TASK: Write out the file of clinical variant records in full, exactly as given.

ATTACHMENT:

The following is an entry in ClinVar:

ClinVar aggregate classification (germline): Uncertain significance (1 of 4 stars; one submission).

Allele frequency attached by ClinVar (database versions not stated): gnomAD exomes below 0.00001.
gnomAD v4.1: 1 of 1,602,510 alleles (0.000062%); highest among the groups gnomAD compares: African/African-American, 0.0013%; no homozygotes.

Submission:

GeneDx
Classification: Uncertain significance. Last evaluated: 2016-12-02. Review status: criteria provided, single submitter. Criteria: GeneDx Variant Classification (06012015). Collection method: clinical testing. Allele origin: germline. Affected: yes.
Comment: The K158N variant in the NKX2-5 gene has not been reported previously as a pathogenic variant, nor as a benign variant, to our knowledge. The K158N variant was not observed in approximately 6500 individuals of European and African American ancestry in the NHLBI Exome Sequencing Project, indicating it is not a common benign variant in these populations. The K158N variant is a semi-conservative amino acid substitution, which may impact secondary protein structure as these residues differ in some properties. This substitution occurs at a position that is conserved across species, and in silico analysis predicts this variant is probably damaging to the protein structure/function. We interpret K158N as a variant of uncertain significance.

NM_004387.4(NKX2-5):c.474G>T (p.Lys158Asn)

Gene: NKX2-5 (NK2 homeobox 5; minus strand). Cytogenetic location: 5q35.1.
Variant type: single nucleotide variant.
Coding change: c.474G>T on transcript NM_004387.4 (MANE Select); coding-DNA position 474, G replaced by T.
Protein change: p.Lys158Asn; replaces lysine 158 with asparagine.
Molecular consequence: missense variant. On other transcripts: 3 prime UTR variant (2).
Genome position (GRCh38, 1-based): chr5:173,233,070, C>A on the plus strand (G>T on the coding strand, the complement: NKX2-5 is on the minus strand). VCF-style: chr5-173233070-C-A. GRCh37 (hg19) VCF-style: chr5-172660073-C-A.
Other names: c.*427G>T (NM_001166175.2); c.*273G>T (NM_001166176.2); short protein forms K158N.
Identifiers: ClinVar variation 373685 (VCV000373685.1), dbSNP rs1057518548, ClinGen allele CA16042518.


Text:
The following is an entry in ClinVar:

ClinVar aggregate classification (germline): Uncertain significance (1 of 4 stars; one submission).

Allele frequency attached by ClinVar (database versions not stated): gnomAD exomes below 0.00001.
gnomAD v4.1: 1 of 1,602,510 alleles (0.000062%); highest among the groups gnomAD compares: African/African-American, 0.0013%; no homozygotes.

Submission:

GeneDx
Classification: Uncertain significance. Last evaluated: 2016-12-02. Review status: criteria provided, single submitter. Criteria: GeneDx Variant Classification (06012015). Collection method: clinical testing. Allele origin: germline. Affected: yes.
Comment: The K158N variant in the NKX2-5 gene has not been reported previously as a pathogenic variant, nor as a benign variant, to our knowledge. The K158N variant was not observed in approximately 6500 individuals of European and African American ancestry in the NHLBI Exome Sequencing Project, indicating it is not a common benign variant in these populations. The K158N variant is a semi-conservative amino acid substitution, which may impact secondary protein structure as these residues differ in some properties. This substitution occurs at a position that is conserved across species, and in silico analysis predicts this variant is probably damaging to the protein structure/function. We interpret K158N as a variant of uncertain significance.

NM_004387.4(NKX2-5):c.474G>T (p.Lys158Asn)

Gene: NKX2-5 (NK2 homeobox 5; minus strand). Cytogenetic location: 5q35.1.
Variant type: single nucleotide variant.
Coding change: c.474G>T on transcript NM_004387.4 (MANE Select); coding-DNA position 474, G replaced by T.
Protein change: p.Lys158Asn; replaces lysine 158 with asparagine.
Molecular consequence: missense variant. On other transcripts: 3 prime UTR variant (2).
Genome position (GRCh38, 1-based): chr5:173,233,070, C>A on the plus strand (G>T on the coding strand, the complement: NKX2-5 is on the minus strand). VCF-style: chr5-173233070-C-A. GRCh37 (hg19) VCF-style: chr5-172660073-C-A.
Other names: c.*427G>T (NM_001166175.2); c.*273G>T (NM_001166176.2); short protein forms K158N.
Identifiers: ClinVar variation 373685 (VCV000373685.1), dbSNP rs1057518548, ClinGen allele CA16042518.